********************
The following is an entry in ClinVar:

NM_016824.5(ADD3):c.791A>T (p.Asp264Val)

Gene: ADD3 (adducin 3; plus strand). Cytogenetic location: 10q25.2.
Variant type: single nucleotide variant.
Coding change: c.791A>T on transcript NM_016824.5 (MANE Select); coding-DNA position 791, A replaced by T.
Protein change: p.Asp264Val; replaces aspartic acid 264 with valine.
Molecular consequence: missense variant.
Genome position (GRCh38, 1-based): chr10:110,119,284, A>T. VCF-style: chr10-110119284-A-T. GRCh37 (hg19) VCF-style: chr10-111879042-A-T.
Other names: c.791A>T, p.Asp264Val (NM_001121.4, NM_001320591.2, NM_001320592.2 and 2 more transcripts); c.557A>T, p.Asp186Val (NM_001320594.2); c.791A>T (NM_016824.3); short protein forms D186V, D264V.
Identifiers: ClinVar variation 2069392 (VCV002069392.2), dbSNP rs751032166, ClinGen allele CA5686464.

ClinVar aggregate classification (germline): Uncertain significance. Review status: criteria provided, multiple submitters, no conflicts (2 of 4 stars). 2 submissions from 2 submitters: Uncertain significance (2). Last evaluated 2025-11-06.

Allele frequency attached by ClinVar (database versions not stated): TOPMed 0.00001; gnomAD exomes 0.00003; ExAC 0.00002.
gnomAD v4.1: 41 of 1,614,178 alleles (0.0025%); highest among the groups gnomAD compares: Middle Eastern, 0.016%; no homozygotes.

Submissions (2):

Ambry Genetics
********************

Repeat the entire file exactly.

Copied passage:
The following is an entry in ClinVar:

NM_016824.5(ADD3):c.791A>T (p.Asp264Val)

Gene: ADD3 (adducin 3; plus strand). Cytogenetic location: 10q25.2.
Variant type: single nucleotide variant.
Coding change: c.791A>T on transcript NM_016824.5 (MANE Select); coding-DNA position 791, A replaced by T.
Protein change: p.Asp264Val; replaces aspartic acid 264 with valine.
Molecular consequence: missense variant.
Genome position (GRCh38, 1-based): chr10:110,119,284, A>T. VCF-style: chr10-110119284-A-T. GRCh37 (hg19) VCF-style: chr10-111879042-A-T.
Other names: c.791A>T, p.Asp264Val (NM_001121.4, NM_001320591.2, NM_001320592.2 and 2 more transcripts); c.557A>T, p.Asp186Val (NM_001320594.2); c.791A>T (NM_016824.3); short protein forms D186V, D264V.
Identifiers: ClinVar variation 2069392 (VCV002069392.2), dbSNP rs751032166, ClinGen allele CA5686464.

ClinVar aggregate classification (germline): Uncertain significance. Review status: criteria provided, multiple submitters, no conflicts (2 of 4 stars). 2 submissions from 2 submitters: Uncertain significance (2). Last evaluated 2025-11-06.

Allele frequency attached by ClinVar (database versions not stated): TOPMed 0.00001; gnomAD exomes 0.00003; ExAC 0.00002.
gnomAD v4.1: 41 of 1,614,178 alleles (0.0025%); highest among the groups gnomAD compares: Middle Eastern, 0.016%; no homozygotes.

Submissions (2):

Ambry Genetics